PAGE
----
Located beside the Day River, Dich Vi, now called Dich Dinh, in Hanoi’s Dan Phuong district, has a custom of worshipping a stone dog.
The locals call it Mr. Great Yellow Stone. The fourth son of King Ly Thanh Tong and Mr. Great Yellow Stone are worshipped in the village’s communal house.
Legend has it that in the old days there were two brothers who lived by the mouth of the Hat River. The older brother was Ngoc Tri and the younger brother was Hoang Thach.
The older brother went to war and entrusted the younger brother with taking care of the house, fields, and gardens. After defeating the enemy and returning home, the older brother found his wife pregnant and suspected his younger brother of having illicit relations with his wife. He killed his younger brother and swore “What a dog”! When the wife gave birth to a monster, the young brother was vindicated.
The injustice of his murder turned the younger brother’s body into a stone dog in the nearby river. Villagers fished the stone dog out of the river and have been worshipping it ever since. They believed the transformed younger brother, together with other genies, has protected the village and its people and given them a prosperous life.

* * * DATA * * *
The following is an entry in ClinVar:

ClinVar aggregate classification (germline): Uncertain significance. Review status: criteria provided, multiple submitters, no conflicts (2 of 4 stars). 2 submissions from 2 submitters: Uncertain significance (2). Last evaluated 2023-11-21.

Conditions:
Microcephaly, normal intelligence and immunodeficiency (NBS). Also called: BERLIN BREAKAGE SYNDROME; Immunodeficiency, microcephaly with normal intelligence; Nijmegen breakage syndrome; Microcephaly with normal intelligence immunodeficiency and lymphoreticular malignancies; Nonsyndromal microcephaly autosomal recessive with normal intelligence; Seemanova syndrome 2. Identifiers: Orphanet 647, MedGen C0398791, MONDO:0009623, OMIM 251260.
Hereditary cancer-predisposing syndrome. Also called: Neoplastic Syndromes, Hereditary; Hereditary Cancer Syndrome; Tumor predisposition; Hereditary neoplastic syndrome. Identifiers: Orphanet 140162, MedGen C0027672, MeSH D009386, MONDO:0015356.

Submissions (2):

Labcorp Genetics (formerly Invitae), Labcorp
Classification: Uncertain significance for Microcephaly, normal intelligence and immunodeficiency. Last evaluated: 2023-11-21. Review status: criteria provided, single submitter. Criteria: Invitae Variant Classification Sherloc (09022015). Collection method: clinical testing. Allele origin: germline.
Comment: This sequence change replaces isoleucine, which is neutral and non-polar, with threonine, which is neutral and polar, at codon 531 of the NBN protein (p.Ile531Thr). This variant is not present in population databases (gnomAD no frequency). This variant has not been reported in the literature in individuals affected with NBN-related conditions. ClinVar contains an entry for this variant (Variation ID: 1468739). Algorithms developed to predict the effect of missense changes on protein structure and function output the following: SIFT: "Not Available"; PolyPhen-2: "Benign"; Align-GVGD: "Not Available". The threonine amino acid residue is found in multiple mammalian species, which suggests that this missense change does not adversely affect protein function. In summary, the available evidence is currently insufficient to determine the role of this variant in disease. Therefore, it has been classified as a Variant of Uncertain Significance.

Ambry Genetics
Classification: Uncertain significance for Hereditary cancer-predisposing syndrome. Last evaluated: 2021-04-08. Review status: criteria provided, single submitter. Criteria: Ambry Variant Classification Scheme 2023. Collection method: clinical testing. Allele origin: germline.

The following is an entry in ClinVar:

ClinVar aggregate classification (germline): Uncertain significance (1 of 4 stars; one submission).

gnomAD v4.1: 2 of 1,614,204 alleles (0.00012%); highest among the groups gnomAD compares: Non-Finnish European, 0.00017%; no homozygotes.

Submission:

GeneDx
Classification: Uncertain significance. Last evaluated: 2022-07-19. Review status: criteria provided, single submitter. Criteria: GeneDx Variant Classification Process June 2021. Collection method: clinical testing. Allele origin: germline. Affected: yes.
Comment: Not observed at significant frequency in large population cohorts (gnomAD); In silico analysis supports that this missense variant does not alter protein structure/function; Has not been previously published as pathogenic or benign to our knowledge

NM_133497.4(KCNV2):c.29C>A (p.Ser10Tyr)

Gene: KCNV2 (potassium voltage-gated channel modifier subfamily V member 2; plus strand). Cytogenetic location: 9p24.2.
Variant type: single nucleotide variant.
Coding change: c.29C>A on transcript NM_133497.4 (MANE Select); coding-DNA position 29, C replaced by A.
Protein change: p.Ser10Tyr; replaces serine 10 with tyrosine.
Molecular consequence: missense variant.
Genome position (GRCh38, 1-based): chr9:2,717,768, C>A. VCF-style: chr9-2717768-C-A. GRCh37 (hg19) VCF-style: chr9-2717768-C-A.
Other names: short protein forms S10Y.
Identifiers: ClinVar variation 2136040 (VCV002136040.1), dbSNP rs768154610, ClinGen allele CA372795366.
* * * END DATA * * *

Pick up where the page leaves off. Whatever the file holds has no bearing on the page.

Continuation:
Nguyen Chi Cuong, the caretaker of the relic site, said, “Mr. Great Yellow Stone is worshipped respectfully. During the feudal period, everybody took off their hats to him when they passed by. He is very miraculous. If a family in the village lost something valuable and asked him to help, they could find the lost item. If a local couple were having an argument, they could reach conciliation after praying for help from the stone dog.”
There is a 10-square-meter altar for worshipping a group of stone dogs on a small hill at the beginning of the village next to an ancient pagoda. A dog about 1 meter high sits in the middle, surrounded by smaller dogs. All of them look northwest towards the mouth of the Hat River, between Ba Vi and Tam Dao Mountain.
Village elders say that for generations, villagers have resolved their differences under the guidance of Mr. Great Yellow Stone.
Cao Thi Hoi, a Dich Vi villager, said the stone dog is an indispensable element of their spiritual life: “On the first and the fifteenth day of each lunar month, villagers go to the communal house to burn incense and pray for help from Mr. Great Yellow Stone. Families whose children are about to take an exam make offerings to him to win his support. Anyone who has problems can kowtow to him to ask for a resolution.”